I become me again. I am reminded of why I do what I do.
But the steady drift is losing its appeal. I just don’t want to do it anymore.
I still will, of course. My ego wouldn’t have it otherwise. But I am tired. My immune system is fighting back. My state of mind is dipping more than usual. And I’ve developed something that up until now has been entirely foreign to me: apathy.
This lone wolf’s march is tiring. I begin to wonder what it’s all about, anyway. Ticking off the boxes? Trying to “fit it all in” before I get too old to do it? Thinking I am running out of time…but am I in reality making time accelerate?
This is the forward-thinking that has always been so characteristic of my nature. What’s next, what’s better….where’s the next best thing?
This sense of FOBO, or “fear of better options,” is a very real thing. It’s a phenomenon also known as “maximization,” or the relentless pursuit of all the possible options in order to make the “best” decision.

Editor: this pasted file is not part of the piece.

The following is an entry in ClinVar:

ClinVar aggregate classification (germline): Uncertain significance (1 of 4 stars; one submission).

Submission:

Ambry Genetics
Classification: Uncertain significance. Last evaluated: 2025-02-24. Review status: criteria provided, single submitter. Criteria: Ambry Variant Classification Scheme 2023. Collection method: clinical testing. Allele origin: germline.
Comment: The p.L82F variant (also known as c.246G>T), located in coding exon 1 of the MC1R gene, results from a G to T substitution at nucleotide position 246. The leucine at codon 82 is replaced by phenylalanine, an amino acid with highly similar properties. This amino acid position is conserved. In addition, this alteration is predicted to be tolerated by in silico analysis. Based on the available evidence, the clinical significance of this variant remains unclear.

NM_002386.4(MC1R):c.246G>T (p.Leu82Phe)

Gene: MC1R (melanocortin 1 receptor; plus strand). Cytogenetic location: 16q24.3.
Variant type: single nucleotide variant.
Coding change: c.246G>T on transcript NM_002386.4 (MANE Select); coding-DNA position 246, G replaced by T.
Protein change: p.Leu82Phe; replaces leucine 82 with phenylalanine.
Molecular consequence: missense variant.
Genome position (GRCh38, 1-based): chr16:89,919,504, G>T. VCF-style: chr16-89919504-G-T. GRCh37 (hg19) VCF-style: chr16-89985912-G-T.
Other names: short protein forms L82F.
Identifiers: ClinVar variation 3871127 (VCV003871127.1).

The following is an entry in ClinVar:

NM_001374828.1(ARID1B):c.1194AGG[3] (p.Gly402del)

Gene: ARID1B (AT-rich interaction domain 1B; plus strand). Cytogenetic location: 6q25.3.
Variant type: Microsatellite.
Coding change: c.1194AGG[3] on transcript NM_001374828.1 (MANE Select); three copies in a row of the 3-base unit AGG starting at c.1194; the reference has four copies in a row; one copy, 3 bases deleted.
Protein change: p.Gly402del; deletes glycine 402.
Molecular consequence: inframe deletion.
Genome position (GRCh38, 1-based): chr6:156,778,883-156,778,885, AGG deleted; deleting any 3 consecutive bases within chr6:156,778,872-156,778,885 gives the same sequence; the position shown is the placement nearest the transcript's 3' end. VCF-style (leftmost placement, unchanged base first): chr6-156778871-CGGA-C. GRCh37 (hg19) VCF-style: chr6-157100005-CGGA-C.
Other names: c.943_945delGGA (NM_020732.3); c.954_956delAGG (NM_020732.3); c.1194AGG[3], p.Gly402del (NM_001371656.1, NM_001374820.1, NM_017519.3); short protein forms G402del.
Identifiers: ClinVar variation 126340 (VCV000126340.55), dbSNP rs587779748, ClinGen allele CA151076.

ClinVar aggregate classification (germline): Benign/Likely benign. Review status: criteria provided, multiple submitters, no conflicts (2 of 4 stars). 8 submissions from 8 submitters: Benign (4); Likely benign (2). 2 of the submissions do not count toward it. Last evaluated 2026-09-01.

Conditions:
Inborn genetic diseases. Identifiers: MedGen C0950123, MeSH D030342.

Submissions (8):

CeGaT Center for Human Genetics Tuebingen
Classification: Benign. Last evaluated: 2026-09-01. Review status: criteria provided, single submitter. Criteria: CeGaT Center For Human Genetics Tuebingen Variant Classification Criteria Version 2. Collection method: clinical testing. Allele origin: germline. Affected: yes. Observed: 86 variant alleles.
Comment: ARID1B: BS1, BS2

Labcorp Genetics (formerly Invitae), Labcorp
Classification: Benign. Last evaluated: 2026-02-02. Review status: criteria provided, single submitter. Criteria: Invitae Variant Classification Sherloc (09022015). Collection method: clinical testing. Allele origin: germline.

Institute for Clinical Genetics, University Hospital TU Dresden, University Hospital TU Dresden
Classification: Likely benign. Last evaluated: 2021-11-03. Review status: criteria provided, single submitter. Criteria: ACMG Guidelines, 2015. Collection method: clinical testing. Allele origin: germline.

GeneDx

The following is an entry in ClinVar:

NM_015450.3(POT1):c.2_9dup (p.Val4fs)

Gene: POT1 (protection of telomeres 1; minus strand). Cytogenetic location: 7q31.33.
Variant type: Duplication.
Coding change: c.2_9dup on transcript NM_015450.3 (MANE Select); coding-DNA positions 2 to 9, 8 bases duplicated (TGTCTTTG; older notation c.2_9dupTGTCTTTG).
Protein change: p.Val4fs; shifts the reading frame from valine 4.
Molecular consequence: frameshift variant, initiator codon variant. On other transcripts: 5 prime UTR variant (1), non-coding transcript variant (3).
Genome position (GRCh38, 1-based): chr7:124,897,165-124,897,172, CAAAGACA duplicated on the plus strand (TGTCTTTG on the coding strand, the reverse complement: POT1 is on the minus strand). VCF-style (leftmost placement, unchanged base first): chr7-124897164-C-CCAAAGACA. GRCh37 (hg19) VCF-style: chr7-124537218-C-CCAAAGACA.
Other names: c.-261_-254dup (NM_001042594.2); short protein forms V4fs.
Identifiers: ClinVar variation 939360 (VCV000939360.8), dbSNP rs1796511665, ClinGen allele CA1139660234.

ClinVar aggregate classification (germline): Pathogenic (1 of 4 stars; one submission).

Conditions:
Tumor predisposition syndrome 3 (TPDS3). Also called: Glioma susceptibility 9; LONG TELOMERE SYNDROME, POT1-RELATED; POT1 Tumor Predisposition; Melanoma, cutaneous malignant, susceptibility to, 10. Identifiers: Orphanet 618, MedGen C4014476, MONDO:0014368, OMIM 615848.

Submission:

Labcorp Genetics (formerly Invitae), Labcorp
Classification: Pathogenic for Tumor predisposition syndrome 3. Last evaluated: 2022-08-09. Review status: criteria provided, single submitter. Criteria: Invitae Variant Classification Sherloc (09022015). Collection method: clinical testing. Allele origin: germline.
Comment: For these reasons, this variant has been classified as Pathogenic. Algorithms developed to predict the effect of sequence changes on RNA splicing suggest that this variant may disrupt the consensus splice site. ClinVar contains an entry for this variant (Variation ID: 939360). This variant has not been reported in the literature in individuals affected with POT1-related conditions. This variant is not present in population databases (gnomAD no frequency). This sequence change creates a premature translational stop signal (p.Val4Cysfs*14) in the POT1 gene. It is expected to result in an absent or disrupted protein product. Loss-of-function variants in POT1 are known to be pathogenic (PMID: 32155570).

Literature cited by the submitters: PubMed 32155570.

The problem with this though is that it often (most of the time) leads to frustration, indecision, anxiety and being unsatisfied.
In a world full of choices — too many choices — the chances of us being satisfied with our decision decreases dramatically. Numerous studies have shown that increased choice is detrimental to decision making. In a world where we can go literally almost anywhere, do almost anything, and freedom of choice reigns our actions….this can be extremely anxiety-inducing for even the most level-headed of travelers.
How does this relate to destination addiction?
Destination addiction is “a preoccupation with the idea that happiness is somewhere else. We suffer, literally, from the pursuit of happiness. We are always on the run, on the move, and on the go. Our goal is not to enjoy the day, it is to get through the day.” — Robert Holden, PhD.
Destination addiction is like a form of FOBO. It’s a traveler’s way of always looking ahead, always on the go, lest there is something better we are missing out on. There’s always a better destination, a more beautiful beach, or a more pleasant experience waiting for us.